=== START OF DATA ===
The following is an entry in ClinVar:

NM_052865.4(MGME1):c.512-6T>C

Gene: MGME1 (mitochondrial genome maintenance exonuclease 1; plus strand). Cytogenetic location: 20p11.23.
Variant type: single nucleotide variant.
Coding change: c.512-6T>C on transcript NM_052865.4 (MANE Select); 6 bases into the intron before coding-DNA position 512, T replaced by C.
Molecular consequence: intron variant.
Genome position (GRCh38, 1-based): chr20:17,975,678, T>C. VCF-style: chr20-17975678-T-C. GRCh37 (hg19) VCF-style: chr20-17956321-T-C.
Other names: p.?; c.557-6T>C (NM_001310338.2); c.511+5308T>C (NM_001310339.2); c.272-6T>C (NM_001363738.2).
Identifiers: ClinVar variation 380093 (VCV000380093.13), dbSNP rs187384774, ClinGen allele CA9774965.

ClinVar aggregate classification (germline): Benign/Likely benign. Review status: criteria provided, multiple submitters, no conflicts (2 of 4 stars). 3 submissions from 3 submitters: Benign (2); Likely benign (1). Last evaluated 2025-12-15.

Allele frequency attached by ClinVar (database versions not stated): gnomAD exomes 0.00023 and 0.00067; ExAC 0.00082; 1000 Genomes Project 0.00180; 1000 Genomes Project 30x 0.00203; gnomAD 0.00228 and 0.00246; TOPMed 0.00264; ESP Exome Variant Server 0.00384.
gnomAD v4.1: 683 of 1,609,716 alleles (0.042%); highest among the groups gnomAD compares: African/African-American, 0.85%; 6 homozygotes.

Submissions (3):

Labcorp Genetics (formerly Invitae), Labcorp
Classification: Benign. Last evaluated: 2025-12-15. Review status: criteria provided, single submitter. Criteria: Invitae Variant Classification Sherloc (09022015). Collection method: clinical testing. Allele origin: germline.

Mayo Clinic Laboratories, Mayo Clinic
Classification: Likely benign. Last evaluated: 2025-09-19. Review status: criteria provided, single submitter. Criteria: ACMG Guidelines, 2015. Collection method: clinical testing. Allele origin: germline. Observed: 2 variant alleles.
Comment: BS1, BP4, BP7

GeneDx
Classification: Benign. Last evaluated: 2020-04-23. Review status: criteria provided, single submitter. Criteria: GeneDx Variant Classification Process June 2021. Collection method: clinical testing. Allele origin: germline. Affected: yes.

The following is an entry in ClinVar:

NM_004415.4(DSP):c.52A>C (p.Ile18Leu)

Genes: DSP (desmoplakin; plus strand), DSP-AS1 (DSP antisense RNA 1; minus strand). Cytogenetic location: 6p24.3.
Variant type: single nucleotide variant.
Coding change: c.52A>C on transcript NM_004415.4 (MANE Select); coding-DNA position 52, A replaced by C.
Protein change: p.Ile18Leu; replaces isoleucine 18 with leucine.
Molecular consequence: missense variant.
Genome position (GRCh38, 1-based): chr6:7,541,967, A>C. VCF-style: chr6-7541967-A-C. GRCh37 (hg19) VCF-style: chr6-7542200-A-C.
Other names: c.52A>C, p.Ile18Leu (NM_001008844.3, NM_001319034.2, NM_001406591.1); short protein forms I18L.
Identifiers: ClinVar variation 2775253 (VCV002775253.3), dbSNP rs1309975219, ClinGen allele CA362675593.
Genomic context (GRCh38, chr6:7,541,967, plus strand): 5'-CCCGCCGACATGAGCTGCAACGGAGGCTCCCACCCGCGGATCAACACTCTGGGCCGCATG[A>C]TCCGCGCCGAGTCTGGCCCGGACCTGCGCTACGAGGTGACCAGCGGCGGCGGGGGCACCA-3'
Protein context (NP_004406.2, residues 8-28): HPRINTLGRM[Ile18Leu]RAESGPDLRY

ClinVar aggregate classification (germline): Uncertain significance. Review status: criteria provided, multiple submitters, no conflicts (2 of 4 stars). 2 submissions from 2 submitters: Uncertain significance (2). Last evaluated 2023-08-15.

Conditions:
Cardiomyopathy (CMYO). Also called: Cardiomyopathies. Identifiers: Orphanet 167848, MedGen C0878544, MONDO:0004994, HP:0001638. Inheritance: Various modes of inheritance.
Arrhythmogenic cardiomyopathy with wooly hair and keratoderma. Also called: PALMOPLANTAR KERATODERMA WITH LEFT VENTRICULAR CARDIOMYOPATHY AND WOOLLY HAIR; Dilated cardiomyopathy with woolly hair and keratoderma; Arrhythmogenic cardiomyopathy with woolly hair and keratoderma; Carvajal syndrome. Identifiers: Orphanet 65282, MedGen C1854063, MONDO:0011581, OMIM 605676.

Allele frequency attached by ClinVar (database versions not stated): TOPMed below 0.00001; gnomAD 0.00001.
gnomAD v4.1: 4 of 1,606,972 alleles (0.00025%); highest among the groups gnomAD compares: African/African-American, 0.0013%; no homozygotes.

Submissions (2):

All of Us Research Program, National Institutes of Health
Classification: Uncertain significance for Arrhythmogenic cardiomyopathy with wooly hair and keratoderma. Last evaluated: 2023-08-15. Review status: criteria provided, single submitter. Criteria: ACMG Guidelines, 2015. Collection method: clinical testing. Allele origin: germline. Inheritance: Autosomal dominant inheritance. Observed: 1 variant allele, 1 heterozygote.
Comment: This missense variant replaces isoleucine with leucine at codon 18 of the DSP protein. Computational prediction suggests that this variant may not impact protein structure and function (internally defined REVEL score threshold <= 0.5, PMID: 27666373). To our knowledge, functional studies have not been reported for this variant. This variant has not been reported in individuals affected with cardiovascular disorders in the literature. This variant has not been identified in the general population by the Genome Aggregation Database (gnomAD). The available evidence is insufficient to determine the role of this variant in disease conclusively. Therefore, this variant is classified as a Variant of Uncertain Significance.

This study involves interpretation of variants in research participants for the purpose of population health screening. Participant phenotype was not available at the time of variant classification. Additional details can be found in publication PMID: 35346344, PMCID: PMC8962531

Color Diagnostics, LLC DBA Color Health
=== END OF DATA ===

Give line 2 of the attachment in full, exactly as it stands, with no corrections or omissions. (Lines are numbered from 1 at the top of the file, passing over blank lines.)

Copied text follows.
NM_052865.4(MGME1):c.512-6T>C